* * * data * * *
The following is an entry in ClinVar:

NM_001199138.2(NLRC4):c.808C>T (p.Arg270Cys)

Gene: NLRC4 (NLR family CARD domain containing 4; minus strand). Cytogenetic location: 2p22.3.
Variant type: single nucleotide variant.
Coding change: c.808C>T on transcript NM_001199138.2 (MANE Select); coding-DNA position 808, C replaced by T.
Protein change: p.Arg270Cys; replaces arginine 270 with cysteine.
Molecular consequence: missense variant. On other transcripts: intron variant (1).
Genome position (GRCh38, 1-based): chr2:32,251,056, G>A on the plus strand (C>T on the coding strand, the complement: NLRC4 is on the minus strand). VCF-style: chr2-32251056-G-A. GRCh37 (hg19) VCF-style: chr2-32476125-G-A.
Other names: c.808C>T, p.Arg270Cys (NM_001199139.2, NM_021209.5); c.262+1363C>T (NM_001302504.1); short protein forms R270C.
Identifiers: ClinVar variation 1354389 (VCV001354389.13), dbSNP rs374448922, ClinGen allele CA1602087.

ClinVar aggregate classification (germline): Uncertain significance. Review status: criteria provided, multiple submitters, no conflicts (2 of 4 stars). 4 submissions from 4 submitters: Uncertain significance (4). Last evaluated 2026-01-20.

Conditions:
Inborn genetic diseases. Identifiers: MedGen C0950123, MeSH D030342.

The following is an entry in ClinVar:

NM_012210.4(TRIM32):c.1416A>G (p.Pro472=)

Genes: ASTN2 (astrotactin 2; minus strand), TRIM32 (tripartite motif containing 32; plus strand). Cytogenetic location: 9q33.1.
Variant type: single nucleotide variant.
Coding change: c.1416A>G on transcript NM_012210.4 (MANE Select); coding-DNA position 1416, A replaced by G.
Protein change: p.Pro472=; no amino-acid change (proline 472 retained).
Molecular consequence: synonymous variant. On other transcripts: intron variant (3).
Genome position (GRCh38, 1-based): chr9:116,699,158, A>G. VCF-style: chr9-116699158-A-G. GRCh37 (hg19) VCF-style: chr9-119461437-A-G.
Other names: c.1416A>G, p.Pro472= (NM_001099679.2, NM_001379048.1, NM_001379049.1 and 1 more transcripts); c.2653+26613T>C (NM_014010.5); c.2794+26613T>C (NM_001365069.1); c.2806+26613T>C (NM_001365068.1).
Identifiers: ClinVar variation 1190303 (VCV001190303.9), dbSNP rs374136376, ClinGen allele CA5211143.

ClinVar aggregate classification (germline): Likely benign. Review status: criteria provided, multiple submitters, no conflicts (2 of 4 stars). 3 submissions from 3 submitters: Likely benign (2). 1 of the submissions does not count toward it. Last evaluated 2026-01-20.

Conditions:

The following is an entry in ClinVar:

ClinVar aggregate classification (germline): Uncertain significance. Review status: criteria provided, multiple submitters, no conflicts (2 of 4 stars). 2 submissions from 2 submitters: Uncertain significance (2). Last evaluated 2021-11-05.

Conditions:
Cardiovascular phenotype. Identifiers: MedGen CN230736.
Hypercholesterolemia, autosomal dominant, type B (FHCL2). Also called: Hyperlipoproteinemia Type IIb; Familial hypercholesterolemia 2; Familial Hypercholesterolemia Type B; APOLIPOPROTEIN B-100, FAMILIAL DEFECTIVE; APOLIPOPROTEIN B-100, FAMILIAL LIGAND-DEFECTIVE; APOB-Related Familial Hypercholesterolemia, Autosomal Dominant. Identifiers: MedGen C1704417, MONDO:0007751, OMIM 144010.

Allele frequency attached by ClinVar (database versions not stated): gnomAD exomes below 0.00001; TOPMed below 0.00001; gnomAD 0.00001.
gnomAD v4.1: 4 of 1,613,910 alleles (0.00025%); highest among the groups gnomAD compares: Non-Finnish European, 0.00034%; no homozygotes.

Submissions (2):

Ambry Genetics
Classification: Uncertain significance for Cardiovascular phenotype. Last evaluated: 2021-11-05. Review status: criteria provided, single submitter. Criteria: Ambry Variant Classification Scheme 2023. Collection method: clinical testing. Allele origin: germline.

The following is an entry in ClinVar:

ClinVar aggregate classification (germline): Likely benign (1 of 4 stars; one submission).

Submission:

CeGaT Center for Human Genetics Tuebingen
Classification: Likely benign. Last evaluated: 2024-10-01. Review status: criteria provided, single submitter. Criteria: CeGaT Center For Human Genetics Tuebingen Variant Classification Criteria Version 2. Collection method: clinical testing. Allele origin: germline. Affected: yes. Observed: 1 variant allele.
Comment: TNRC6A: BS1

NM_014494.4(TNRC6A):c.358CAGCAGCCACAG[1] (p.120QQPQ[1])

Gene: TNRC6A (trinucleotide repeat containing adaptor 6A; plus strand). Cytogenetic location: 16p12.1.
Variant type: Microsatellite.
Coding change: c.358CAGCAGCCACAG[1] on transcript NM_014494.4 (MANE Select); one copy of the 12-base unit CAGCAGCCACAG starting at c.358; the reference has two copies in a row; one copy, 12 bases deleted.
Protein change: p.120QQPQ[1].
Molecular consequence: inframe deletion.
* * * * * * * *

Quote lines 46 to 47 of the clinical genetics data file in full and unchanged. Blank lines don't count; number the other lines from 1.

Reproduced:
Protein change: p.120QQPQ[1].
Molecular consequence: inframe deletion.